October 16 is designated as National Feral Cat Day in America, to bring attention to the thousands of unwanted stray and feral cats in the country and the best way to deal with them, TNR,or Trap-Neuter-Return. For those who stumbled across this blog, unaware of what feral cats are, I define them as wild cats. The leading national advocates of the cats, Alley Cat Allies defines them as “not socialized to people. While they are socialized to their colony members and bonded to each other, they do not have that same relationship with people.” Either way it is not possible to pick them up and place them in shelters for adoption, as they are too scared. Feral cats do best when properly managed in their outside colony, after being Trapped, Spayed or Neutered (as well as vaccinated and eartipped) and then Released back outside.
In order to bring attention to the plight of stray and feral cats Alley Cat Allies founded National Feral Cat day on October 16. In celebration of the day organizations across the country held events to help celebrate and bring awareness to the cause. The leading advocates of the cats, Alley Cat Allies, kept asking “how will you celebrate?”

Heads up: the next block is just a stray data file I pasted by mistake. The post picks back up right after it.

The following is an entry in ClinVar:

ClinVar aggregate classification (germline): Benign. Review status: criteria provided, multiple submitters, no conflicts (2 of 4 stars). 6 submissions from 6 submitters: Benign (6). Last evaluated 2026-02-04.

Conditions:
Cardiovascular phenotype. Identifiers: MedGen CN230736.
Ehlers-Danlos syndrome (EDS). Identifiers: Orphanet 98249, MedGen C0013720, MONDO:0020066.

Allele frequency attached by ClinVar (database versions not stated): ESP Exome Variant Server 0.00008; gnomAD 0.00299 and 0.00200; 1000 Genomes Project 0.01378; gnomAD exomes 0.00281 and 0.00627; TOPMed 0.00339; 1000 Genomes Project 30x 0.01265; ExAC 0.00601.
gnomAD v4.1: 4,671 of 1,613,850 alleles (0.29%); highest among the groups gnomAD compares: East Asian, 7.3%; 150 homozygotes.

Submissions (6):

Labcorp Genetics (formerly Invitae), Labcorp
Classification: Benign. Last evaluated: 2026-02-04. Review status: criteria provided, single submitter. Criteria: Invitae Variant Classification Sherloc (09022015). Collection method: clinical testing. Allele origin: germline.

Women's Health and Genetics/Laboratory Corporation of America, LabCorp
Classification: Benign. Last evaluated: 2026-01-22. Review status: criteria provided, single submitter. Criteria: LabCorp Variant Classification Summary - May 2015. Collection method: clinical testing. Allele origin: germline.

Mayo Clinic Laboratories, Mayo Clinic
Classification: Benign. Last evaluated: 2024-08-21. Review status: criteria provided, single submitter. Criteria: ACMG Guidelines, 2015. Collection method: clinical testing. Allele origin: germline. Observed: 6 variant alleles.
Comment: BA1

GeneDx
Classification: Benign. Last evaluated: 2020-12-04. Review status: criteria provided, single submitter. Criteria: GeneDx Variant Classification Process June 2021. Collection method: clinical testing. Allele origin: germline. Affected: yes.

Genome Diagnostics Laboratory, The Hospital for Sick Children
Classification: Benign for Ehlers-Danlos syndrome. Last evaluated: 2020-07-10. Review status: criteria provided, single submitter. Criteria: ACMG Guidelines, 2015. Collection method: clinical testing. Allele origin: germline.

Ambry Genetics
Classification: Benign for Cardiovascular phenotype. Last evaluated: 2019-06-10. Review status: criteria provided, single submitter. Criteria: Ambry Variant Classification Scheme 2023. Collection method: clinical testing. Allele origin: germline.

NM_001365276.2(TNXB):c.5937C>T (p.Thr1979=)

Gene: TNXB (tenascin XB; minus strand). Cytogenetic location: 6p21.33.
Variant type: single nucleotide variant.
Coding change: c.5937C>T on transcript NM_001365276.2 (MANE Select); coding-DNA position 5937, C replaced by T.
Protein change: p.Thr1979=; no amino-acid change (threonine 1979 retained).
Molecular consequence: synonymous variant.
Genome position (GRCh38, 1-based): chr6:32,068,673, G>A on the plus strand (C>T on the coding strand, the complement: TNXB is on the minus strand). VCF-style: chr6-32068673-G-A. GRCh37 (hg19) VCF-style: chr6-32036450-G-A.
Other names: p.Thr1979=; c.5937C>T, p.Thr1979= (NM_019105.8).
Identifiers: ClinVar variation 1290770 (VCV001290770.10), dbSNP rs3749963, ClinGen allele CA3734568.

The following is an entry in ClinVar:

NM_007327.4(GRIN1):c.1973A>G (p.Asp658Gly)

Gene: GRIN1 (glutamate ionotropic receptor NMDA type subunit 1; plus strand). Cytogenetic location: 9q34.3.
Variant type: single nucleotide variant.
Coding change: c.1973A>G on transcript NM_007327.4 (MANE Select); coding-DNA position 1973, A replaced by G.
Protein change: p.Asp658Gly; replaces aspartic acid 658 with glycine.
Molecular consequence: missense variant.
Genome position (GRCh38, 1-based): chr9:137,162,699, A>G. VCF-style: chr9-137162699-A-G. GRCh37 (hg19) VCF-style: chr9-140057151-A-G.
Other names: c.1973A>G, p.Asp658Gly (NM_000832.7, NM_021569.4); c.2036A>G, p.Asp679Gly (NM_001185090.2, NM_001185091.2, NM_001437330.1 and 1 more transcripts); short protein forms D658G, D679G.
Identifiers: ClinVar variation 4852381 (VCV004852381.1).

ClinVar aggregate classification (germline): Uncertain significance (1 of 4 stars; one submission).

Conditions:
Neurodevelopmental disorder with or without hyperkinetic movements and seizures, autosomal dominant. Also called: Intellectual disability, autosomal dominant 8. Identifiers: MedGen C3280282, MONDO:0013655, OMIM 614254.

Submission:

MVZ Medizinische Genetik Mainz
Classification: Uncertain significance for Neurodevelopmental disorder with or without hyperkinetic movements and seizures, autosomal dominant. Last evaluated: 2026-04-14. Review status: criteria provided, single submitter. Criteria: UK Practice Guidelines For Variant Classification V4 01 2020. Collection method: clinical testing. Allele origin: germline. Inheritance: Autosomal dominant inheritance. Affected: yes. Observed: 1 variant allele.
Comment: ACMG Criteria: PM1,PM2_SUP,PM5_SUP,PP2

I celebrated by making great progress with my feral kittens and helping out at Tree House Humane Society’s Feral Colony Caretaker Fest. The Feral Colony Caretaker Fest (FCCF) helps supply colony caretakers with winterization supplies, such as styrofoam, straw and plastic cat shelters as well as premade shelters just perfect for kitties and already busy caretakers. Caretakers could also get handouts for making their own shelters or passing out to members of the community to help educate them about TNR.
The event was a huge success and it was quite busy the entire time I helped out. Registered caretakers came by to swap stories and collect supplies. Members of the community who were passing by stopped to ask what was going on, and were promptly educated about TNR, though not all were responsive to the concept. I can’t attest to just how many supplies went, but I witnessed at least half a dozen pre-made shelters go tohelp out deserving colonies. We even had new caretakers stop by and register!
While I did not personally help too many people, it was great to connect with other caretakers and talk to people who care about their feral cats as much as I do. It was great to hear that some of them have the same worries, fears and stressors that I do, and to know that I am not going it alone, there are other people out there working to help the cats.
If you are interested in more information on feral cats in Chicago check out TNRChicago.org, which also has some great resources on trapping cats and winterizing tips! You can find more tips for caring for your feral colony this winter at Alley Cat Allies website.